“The way I write, the way I see the world, is part and parcel of my dyslexia…”

These are the words of Benjamin Zephaniah, who alongside being a hugely successful novelist and playwright, is one of Britain’s most celebrated poets. Try as you might you will struggle to fit Zephaniah into any single category-but then conforming is not what he is about. Criminal, dub-artist, people’s poet, Rastafarian, environmentalist-call him what you will but one thing is for sure; Zephaniah makes his own rules.

The poet, who appeared in The Times list of the top 50 post-war writers, grew up in Handsworth, Birmingham. As the son of a Barbadian Postman and a Jamaican Nurse, he was strongly influenced from a young age by the music and poetry of Jamaica.

At primary school Zephaniah remembers being told by his teacher that not everyone can be good with words, and so he should try something else.  At the age of 13 he was arrested and imprisoned for burglary.

Zephaniah recalls being informed about his difficulties with reading: “The first time someone told me I was dyslexic; it was like they were swearing at me. I had never heard the word before. It made me a very angry person.”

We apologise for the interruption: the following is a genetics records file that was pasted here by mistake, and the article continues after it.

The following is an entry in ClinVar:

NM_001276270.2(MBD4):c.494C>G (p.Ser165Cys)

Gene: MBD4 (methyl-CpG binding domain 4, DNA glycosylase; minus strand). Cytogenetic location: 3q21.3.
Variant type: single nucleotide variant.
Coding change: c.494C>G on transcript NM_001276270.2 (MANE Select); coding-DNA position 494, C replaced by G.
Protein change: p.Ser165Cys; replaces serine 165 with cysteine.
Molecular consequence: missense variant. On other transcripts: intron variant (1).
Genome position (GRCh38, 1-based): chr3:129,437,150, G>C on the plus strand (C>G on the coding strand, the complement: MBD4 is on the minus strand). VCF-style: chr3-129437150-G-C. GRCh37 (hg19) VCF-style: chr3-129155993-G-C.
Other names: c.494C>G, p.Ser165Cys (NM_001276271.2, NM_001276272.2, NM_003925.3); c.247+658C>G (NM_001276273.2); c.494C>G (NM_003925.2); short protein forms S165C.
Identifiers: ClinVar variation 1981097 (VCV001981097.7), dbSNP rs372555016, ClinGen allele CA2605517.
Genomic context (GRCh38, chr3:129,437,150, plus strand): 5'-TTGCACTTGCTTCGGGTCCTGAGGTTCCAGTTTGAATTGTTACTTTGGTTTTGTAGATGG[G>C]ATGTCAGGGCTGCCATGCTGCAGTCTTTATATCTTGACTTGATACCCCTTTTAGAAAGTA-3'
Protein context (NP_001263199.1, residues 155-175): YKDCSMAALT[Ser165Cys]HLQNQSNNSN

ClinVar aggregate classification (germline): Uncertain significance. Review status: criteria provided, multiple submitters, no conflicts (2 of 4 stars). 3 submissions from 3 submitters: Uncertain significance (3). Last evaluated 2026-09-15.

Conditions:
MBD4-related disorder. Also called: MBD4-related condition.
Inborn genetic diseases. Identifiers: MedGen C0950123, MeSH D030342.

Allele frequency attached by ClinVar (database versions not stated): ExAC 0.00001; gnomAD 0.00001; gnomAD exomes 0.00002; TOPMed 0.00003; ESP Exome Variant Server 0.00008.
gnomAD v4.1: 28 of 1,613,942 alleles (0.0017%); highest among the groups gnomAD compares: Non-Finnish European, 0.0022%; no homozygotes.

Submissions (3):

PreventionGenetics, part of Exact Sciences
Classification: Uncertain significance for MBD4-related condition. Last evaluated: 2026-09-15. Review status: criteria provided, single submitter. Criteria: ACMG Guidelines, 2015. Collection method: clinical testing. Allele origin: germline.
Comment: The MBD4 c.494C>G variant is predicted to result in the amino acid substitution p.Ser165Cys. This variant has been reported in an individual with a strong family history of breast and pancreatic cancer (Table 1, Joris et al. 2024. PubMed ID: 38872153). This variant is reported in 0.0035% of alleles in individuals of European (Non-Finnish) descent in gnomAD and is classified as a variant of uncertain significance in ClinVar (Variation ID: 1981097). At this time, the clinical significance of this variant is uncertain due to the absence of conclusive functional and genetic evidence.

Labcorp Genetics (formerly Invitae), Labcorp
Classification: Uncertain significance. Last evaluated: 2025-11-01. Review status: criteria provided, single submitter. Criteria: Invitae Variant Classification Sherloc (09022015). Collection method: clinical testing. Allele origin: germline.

40 years later and he has a total of 7 honorary degrees to his name. He has also received the BBC Young Playwright Award, and been offered an OBE-something which he controversially rejected:  “Benjamin Zephaniah OBE – no way Mr Blair, no way Mrs Queen. I am profoundly anti-empire.”

Zephaniah’s political views are central to his work. His poetry begs to be voiced. With that lilting half Jamaican half brummie accent his words carry a passion and musicality that is truly unique. Meanwhile, novels like Face and Gangsta Rap reach out to teenage boys in a way that few others have been able to.

Education is a hugely important topic in Zephaniah’s writing and campaigning. He strongly feels that teachers let him slip through the net when he was at school, and is determined for children today to not suffer the same fate.

Even now Zephaniah gets an attack of nerves each time he is asked to read in public, in spite of the fact that he has performed his poetry all over the world. Big novels terrify him.

Zephaniah explains how he once “signed the rights away on a record contract because I couldn’t read…Now kids say to me that they don’t need to read or write because they can freestyle. I tell them they need to be able to read the contract or they will be ripped off. Lots of them are like me.”

If dyslexia is not picked up on early enough Zephaniah feels that a child has 2 options: to conquer their fears and flourish, or end up in prison.  And having succeeded at both himself, no one can deny that this man knows what he is talking about.